The heat transfer media may pass through cooling sleeve 244 as indicated by 256 where it may be cooled by a heat exchanger such as a radiator 262. A pump or fan 255 may be included to facilitate the transfer of a fluid heat transfer media such as an engine coolant, water, or air among others. Pump 255 may be controlled by controller 280 via thermal control module 250. By varying the amount of pumping provided by pump 255, the flow rate of the heat transfer media may be adjusted, thereby controlling the heat transfer from the engine or exhaust system and the temperature at the thermoelectric devices. Radiator 262 may include a fan 252 that is controlled by the thermal control module 250. The flow rate of air provided to the radiator by the fan may be varied by control module 250 in response to operating conditions. In this manner, the amount of heat exchanged by the radiator with the surrounding ambient air may be adjusted. Radiator 262 may include one or more thermoelectric devices 130 as an alternative to or in addition to those described above with reference to the engine and exhaust passage. The thermoelectric devices for the radiator may also include a circuit 270 for facilitating transfer of electrical energy to the energy storage device or other devices described herein. In this manner, temperature gradients between the heat transfer media passing through the radiator and the ambient air can be used to generate electrical energy via one or more thermoelectric devices.

Thus, thermoelectric devices may be applied at various locations of the engine system and/or propulsion system to provide electrical energy generation where a temperature gradient exists. In some embodiments, the type of thermoelectric devices applied at the engine may be different than those at the exhaust passage and/or radiator. For example, thermoelectric devices having different temperature operating ranges may be applied at different locations where suitable.

In some cases, temperature sensing may be used to provide an indication of the temperature at the thermoelectric devices such as via sensors 268 and 234. Alternatively, the temperature at the thermoelectric device may be inferred from a level of electrical energy generate by the device. By monitoring the temperature, appropriate measures may be taken by the control system to limit the temperatures at the thermoelectric devices to reduce thermal damage that may be caused if the device reaches a temperature greater than a threshold temperature. As one example approach, the flow rate of the heat transfer media may be increased (e.g. via pump 255) to decrease the temperature at the thermoelectric device. In addition or as an alternative, the speed of fan 252 may be increased to provide greater heat transfer from the engine system, thereby reducing the temperature at the thermoelectric device. As yet another approach, operation of the engine may be adjusted to reduce the temperature of the engine and/or exhaust products that issuing from the engine. For example, the spark timing, valve timing, fuel injection amount and/or timing may be adjusted to vary the temperature of the engine. In this manner, the propulsion system may be controlled to reduce the potential for damage to the thermoelectric devices during operation.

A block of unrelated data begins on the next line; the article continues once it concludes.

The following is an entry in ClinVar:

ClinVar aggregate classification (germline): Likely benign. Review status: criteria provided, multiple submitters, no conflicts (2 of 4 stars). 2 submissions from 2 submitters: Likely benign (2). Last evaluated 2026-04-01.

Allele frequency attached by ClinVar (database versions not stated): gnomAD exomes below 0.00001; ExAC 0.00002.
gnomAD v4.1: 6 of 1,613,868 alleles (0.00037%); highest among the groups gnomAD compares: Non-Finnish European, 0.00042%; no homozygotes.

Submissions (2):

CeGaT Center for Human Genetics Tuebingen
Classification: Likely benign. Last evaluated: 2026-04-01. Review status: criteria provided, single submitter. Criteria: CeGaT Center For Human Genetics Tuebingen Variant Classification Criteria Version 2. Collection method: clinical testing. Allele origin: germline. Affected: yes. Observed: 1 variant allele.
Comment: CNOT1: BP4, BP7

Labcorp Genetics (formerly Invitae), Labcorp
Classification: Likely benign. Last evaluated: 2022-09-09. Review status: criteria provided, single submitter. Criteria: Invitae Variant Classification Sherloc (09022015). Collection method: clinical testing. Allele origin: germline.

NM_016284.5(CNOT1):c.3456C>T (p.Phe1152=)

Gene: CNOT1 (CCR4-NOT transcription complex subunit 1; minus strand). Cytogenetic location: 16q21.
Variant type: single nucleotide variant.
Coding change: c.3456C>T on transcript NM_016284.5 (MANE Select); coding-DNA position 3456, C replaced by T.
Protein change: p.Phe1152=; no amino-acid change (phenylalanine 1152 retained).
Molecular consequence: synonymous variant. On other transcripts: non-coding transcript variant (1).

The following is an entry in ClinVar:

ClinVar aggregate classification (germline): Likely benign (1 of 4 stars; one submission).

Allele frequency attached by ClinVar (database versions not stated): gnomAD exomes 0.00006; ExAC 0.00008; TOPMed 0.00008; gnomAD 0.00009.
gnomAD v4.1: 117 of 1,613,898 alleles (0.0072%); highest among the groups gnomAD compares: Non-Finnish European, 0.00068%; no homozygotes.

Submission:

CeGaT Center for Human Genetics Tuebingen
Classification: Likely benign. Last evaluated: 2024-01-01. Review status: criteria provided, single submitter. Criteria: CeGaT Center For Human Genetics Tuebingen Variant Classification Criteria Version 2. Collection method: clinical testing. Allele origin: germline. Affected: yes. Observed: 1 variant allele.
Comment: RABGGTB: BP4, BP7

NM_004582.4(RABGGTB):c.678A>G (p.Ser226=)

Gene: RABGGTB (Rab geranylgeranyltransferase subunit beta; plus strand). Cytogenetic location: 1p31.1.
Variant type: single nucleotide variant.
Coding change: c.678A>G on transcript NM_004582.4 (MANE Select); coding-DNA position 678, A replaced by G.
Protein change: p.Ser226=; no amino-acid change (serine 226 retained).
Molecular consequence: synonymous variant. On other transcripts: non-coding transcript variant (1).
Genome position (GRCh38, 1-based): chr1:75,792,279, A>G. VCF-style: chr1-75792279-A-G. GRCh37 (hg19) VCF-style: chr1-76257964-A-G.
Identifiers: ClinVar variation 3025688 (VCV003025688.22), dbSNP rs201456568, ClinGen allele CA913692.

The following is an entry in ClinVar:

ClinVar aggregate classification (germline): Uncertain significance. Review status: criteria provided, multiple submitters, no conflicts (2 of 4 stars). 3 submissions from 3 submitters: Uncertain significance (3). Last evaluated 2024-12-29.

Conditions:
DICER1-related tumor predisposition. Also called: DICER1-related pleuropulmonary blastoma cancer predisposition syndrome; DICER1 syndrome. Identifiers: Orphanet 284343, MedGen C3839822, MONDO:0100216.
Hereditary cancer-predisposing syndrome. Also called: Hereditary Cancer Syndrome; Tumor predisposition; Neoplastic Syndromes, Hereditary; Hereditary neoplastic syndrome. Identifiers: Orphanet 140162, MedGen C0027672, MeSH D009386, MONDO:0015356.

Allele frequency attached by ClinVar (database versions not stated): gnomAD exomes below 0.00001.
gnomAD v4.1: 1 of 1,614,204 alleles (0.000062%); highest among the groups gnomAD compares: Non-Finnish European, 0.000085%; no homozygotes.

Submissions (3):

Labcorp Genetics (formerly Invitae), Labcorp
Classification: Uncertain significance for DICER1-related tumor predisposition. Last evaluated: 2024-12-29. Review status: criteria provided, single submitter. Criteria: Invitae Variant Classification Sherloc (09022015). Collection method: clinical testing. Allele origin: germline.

FIGS. 3-6 are flow charts illustrating example control operations for the hybrid propulsion system described above with reference to FIGS. 1 and 2.

Referring to FIG. 3, a high level control diagram is illustrated describing some of the control strategies that will be described in greater detail with reference to FIGS. 4-6. For example, at 310, the control system may provide engine control by adjusting one or more of the spark timing, fuel injection timing, fuel injection amount, valve timing, engine temperature, engine load (e.g. via the amount of induction), engine speed, throttle position, intake air heating, etc. In some conditions, the engine may be shut-off or some of the cylinders may be deactivated in response to operating conditions of the propulsion system such as the amount of electrical energy requested, the amount of energy stored by the energy storage device, and/or the amount of electrical energy generated by the thermoelectric devices.

In some conditions, the combustion mode of the engine may be varied, such as between a spark ignition and a compression ignition mode or between a lean or rich air/fuel mode, among others. In this manner, the engine output may be controlled to provide the desired level of work to the induction system while maintaining a suitable temperature gradient for the thermoelectric devices.